Cover

pdf iconDownload PDF
 

Title Page, Copyright

pdf iconDownload PDF

pp. iii-iv

Contents

pdf iconDownload PDF

pp. v-v

read more

1. Introduction: The Outing Matrons of Tucson

pdf iconDownload PDF

pp. 1-17

One late spring day in Tucson, Arizona, in 1933, when outing matron Gracie Taylor finally made herself sit down and write the report that the Office of Indian Affairs at Washington, DC, had demanded, she found herself utterly unable to do so. She hardly knew how to ...

read more

2. “Herein may lie the solution to the servant-girl question—”: Gender, Race, and Outing

pdf iconDownload PDF

pp. 18-34

In 1902, a syndicated article out of the Chicago press appeared in various southwestern newspapers with the rather startling headline, “Poor Lo as House Servant.” Students from the Indian boarding schools in the Southwest were now “being employed very rapidly ...

read more

3. “The good an outing matron can do”: The Start of Outing in Tucson, 1913–1914

pdf iconDownload PDF

pp. 35-53

It was 1913, the year after Arizona became a state, when the push began in earnest for the appointment of an outing matron in Tucson. Henry J. McQuigg, the Indian Service superintendent of the San Xavier agency, had been asked to supply the numbers of girls and ...

read more

4. “Naturally a trouble-maker”: Minnie Estabrook, 1914–1915

pdf iconDownload PDF

pp. 54-77

Minnie Estabrook alighted from a Southern Pacific Railroad carriage to take up her appointment as Tucson’s new outing matron on May 8, 1914. In her mid-thirties, well built, stylish, and animated, she made a striking figure. She wasted no time in making her presence ...

read more

5. “I try to keep the girls from going to the dances”: Janette Woodruff, 1915–1929

pdf iconDownload PDF

pp. 78-106

Tohono O’odham Peter Blaine recalled Janette Woodruff as the person who helped his wife and other girls and women find work. “I remember her because all the young Papago girls used to go to her place to have their gatherings,” Blaine told his biographer Michael ...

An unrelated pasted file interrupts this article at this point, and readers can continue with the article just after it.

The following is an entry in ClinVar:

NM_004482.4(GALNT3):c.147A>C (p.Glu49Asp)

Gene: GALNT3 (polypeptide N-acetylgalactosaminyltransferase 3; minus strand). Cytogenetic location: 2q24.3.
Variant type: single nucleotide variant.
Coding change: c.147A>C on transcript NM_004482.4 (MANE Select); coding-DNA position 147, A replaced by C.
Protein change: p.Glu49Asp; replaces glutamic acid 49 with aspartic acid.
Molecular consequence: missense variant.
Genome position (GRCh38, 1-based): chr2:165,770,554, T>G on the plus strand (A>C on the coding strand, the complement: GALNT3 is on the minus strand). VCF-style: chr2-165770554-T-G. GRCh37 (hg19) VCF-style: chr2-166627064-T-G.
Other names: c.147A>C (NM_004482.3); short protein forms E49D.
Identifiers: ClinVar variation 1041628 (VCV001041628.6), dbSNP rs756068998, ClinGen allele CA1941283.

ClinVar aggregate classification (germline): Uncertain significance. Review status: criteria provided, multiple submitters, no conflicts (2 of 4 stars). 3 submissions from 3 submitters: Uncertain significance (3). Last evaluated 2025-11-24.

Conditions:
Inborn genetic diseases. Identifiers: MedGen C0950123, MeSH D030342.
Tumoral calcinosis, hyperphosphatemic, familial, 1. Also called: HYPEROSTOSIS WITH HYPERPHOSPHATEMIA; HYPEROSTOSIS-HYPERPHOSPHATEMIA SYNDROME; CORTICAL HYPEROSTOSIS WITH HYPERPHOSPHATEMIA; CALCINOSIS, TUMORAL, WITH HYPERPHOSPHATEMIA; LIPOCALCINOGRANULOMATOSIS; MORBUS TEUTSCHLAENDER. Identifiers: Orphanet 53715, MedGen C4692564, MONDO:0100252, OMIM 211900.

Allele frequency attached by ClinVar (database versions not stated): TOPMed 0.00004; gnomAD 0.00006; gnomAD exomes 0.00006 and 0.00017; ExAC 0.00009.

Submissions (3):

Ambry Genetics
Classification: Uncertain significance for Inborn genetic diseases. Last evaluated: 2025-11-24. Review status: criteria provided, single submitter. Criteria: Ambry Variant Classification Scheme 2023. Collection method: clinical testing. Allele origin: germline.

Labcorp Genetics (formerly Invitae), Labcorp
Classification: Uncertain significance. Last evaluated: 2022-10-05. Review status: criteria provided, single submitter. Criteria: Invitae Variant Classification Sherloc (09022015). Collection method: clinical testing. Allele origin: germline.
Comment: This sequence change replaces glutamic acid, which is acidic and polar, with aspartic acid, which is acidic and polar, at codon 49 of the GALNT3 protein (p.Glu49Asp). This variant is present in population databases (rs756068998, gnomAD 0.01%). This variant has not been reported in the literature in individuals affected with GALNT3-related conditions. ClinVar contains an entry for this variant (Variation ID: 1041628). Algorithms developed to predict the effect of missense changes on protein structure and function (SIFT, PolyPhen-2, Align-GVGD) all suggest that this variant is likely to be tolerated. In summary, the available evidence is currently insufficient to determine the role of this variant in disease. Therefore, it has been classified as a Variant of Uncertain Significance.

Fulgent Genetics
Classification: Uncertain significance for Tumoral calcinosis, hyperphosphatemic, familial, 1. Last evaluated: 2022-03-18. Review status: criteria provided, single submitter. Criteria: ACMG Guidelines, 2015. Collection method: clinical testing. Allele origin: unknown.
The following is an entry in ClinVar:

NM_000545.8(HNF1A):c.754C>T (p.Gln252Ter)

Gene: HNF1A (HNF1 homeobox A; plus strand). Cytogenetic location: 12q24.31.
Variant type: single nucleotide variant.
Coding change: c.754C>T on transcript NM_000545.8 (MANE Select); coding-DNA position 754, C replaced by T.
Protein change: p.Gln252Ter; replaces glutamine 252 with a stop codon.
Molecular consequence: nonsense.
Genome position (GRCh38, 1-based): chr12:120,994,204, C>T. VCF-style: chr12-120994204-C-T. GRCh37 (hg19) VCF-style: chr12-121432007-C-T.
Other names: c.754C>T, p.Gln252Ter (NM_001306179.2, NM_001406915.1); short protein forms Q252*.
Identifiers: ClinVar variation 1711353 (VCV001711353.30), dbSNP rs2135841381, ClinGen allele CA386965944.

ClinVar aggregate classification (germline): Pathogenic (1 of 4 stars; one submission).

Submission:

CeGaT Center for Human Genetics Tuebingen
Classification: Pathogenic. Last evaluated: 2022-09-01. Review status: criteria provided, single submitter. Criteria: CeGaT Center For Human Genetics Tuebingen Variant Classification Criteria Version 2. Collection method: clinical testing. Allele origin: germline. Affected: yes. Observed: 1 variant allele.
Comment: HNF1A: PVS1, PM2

read more

6. “A worthy, industrious people”: Libbie Light, 1929–1932

pdf iconDownload PDF

pp. 107-133

To say Libbie Light was gratified when she got the news of her transfer to Tucson would be an understatement. Light had been waiting for years for such a position, well before her husband, a former superintendent at the Truxton Canon agency in northern Arizona, ...

read more

7. “Mrs. Taylor calls it ‘messenger work’”: Gracie Taylor, 1932–1934

pdf iconDownload PDF

pp. 134-156

When Gracie’s mother died and her preacher father went away, her brother and sister were only little children, and she was not much older. Taken in by their Quaker grandparents in northern Michigan, the children stayed there until young Gracie married Aaron Taylor, ...

read more

8. “—For a time, at least”: History and the Outing Matrons

pdf iconDownload PDF

pp. 157-166

On the eve of Doris Weston’s appointment at Tucson in July 1934, the state supervisor of Indian education, Richard Tisinger, expressed the hope that the planned arrangement for Mrs. Pablo to assist Weston would go ahead: “They should make a good pair.” ...

read more

Acknowledgments

pdf iconDownload PDF

pp. 167-168

This book would never have come to be, had not the wonderful, and extremely knowledgeable, Gwen Granados first drawn my attention to some little-known records of these women who worked for the Indian Service in Arizona, when I was visiting the National ...

Notes

pdf iconDownload PDF

pp. 169-209

Bibliography

pdf iconDownload PDF

pp. 211-224

Index

pdf iconDownload PDF

pp. 225-230